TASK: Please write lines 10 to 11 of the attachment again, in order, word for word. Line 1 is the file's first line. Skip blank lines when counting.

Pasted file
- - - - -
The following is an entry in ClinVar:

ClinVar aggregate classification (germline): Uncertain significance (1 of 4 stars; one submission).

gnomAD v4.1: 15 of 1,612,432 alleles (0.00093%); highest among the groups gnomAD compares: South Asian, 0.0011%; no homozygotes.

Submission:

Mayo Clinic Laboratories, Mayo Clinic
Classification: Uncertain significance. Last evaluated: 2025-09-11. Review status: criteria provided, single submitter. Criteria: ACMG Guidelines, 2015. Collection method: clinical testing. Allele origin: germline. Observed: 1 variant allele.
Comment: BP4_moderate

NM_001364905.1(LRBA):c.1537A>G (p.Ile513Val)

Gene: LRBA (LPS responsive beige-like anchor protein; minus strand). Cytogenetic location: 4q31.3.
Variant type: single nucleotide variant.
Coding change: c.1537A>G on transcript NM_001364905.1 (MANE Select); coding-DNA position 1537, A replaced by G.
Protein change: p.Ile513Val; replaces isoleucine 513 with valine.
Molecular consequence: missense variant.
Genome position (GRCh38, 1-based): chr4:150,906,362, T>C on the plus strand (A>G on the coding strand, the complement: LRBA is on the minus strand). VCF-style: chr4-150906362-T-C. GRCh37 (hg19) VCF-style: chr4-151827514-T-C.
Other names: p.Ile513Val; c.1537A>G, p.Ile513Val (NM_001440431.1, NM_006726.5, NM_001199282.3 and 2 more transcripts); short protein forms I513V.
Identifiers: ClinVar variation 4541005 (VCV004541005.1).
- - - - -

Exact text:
Variant type: single nucleotide variant.
Coding change: c.1537A>G on transcript NM_001364905.1 (MANE Select); coding-DNA position 1537, A replaced by G.